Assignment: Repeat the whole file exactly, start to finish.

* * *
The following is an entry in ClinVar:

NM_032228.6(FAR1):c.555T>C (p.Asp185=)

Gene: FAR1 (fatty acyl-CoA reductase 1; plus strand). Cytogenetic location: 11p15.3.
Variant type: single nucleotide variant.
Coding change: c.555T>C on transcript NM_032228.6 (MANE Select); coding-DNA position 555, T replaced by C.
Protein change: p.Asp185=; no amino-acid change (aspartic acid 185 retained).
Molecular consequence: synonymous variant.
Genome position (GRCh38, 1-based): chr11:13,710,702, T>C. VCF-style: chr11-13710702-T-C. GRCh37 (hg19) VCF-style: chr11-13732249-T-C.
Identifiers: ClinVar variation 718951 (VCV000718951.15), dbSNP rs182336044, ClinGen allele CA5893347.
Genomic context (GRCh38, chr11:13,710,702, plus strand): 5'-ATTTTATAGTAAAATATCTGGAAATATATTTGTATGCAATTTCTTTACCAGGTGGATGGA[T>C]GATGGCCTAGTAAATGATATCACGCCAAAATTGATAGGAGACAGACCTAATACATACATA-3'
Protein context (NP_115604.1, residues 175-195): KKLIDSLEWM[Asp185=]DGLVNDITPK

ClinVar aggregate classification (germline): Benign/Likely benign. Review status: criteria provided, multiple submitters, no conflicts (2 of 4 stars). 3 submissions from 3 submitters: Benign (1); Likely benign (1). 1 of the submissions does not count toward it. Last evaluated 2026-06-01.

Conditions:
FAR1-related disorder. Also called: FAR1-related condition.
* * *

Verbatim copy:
The following is an entry in ClinVar:

NM_032228.6(FAR1):c.555T>C (p.Asp185=)

Gene: FAR1 (fatty acyl-CoA reductase 1; plus strand). Cytogenetic location: 11p15.3.
Variant type: single nucleotide variant.
Coding change: c.555T>C on transcript NM_032228.6 (MANE Select); coding-DNA position 555, T replaced by C.
Protein change: p.Asp185=; no amino-acid change (aspartic acid 185 retained).
Molecular consequence: synonymous variant.
Genome position (GRCh38, 1-based): chr11:13,710,702, T>C. VCF-style: chr11-13710702-T-C. GRCh37 (hg19) VCF-style: chr11-13732249-T-C.
Identifiers: ClinVar variation 718951 (VCV000718951.15), dbSNP rs182336044, ClinGen allele CA5893347.
Genomic context (GRCh38, chr11:13,710,702, plus strand): 5'-ATTTTATAGTAAAATATCTGGAAATATATTTGTATGCAATTTCTTTACCAGGTGGATGGA[T>C]GATGGCCTAGTAAATGATATCACGCCAAAATTGATAGGAGACAGACCTAATACATACATA-3'
Protein context (NP_115604.1, residues 175-195): KKLIDSLEWM[Asp185=]DGLVNDITPK

ClinVar aggregate classification (germline): Benign/Likely benign. Review status: criteria provided, multiple submitters, no conflicts (2 of 4 stars). 3 submissions from 3 submitters: Benign (1); Likely benign (1). 1 of the submissions does not count toward it. Last evaluated 2026-06-01.

Conditions:
FAR1-related disorder. Also called: FAR1-related condition.